As soon as I laid eyes on Mitch Titus' '56 pickup I knew I needed to do a closer inspection. I looked it over with a fine-tooth comb, but couldn't find anything I didn't like. There was only one problem: I was at Goodguys' Kansas Speedway show, and Mitch was nowhere to be seen. I left my card on his seat on Friday and didn't get a call from him until Saturday evening. Mitch had been cleaning out his car and found the card-it had blown onto the other side of the seat near the doorsill. I'm glad he found the card. Later that day we photographed it in what I would consider the perfect light: sunset.
When Mitch set out to build a rat rod truck he found a '56 that had already been lowered in the front with a '78 Camaro front clip, two sets of doors, two dashes, two tailgates, and 350 motor and transmission combo. Mitch thought, why not; it's just going to be a ratty old pickup with some horsepower behind it. So he purchased the '56 and began the three-and-a-half-year build. Of course, while he set out to build the rat rod he could not help himself but make it a lot nicer than the average rat.
He began with the frame and ordered RideTech's front ShockWaves and rear four-link kit. Mitch installed the new suspension components in his garage with the help of a Miller MIG welder. The welder worked fine until he tried to weld some smaller-gauge sheetmetal on his dash. He soon purchased a Miller TIG welder and gave it a try on the same dash pieces, and presto he was in business. With two dashes Mitch thought it would be cool to cut and add the extra dash hump on the passenger side. He removed the glovebox to make the hump fit and stuffed a Pioneer radio behind it with a handmade cover that opens by pressing on it. Mitch also fitted a '56 Corvette steering wheel and a rearview mirror in the center of the dash.
The bodywork was next. Mitch though it would be cool to add slight touches of a Corvette on the body, so he filled the stock trim and added some Vette emblems.
Next, he smoothed out the firewall and made a hidden compartment to conceal the wiring coming from the interior. The door gaps were among the worst things on the truck, but Mitch managed to fix the 3/8-inch door gap that you could almost stick your thumb through. He used the set of doors that were the cleanest and cut the rust out of the bottom where all the debris likes to hang out and collect water. Lucky for him he was pretty good at using the TIG welder and was more than confident to make his own lower door patch panels. Once the major rust was taken care of the rest of the body, fenders, and bed were all bolted back on.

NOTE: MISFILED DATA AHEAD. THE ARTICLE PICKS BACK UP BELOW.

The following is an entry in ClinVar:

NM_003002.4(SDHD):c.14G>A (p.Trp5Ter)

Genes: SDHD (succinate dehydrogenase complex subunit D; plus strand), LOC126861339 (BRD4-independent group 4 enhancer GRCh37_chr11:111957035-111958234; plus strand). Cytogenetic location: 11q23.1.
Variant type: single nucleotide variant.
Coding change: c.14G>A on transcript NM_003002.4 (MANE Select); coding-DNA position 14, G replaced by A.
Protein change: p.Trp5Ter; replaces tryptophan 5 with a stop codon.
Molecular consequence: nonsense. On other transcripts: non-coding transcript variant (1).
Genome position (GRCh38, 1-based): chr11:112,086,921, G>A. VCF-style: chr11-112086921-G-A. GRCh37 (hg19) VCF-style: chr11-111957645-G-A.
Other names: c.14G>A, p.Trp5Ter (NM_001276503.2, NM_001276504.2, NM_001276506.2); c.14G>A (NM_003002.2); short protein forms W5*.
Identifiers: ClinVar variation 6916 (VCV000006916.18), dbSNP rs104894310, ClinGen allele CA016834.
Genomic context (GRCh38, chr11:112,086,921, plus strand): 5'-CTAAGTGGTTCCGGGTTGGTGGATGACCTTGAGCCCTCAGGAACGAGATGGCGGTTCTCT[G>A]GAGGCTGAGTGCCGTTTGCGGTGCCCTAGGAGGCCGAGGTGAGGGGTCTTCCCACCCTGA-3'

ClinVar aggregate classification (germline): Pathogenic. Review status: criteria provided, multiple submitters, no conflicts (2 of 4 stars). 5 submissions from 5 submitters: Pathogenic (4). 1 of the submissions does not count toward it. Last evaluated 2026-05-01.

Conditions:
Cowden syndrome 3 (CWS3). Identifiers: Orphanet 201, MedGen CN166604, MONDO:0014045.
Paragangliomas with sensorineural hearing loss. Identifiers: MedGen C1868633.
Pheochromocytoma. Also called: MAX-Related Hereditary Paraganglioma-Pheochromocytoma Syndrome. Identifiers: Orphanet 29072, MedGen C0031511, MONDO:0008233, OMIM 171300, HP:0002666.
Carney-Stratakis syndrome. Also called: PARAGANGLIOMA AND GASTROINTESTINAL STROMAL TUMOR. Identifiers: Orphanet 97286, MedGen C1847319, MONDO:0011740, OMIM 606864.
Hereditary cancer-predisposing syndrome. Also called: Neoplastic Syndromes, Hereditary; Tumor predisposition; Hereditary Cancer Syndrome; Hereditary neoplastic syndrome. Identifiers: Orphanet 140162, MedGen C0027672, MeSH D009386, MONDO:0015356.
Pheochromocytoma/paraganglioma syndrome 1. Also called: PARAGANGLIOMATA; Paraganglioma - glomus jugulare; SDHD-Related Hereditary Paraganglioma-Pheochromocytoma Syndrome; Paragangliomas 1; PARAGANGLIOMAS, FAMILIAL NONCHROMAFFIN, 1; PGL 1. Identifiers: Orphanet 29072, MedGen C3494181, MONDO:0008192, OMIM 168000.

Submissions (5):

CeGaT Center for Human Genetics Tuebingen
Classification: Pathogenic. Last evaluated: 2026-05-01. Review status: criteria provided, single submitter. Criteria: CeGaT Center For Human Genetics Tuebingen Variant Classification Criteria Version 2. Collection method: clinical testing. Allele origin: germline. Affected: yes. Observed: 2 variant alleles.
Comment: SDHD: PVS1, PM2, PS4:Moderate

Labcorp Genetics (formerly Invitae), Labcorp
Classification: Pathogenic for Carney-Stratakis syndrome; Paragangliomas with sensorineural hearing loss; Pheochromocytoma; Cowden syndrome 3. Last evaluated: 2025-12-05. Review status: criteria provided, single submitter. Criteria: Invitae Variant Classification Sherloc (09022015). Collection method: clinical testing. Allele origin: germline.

At this point Mitch had spent two years straightening and smoothing the body panels. During the same time he realized that the truck was not going to have the unfinished look, so he started thinking about a compromise of both worlds: rat rod and finished.
Mitch remembered a Harley-Davidson color that he really liked and had painted on one of his custom motorcycle projects. Instead of painting the truck with a high-gloss finish he decided to play around with the idea of a flattener in the clear. He practiced on the inner fenders until the paint was just right and then moved on to painting the rest of the truck in his garage.
The motor was next and with the paint coming out more than he expected he knew that the stock-looking 350 would just not suffice. Mitch went back to the drawing boards and looked at a few engines from that era until one caught his eye. A '64 Corvette's engine bay was just what the doctor ordered, so the fuel filter, valve covers, ignition shield, and air cleaner copying the '64 would do the trick. Dan Kennedy and Tommy Meiners came over several times to assist Mitch with the build and talk him out of the unfinished look. I almost forgot to mention the handmade radiator shroud and sill plate that Mitch also made with the TIG welder.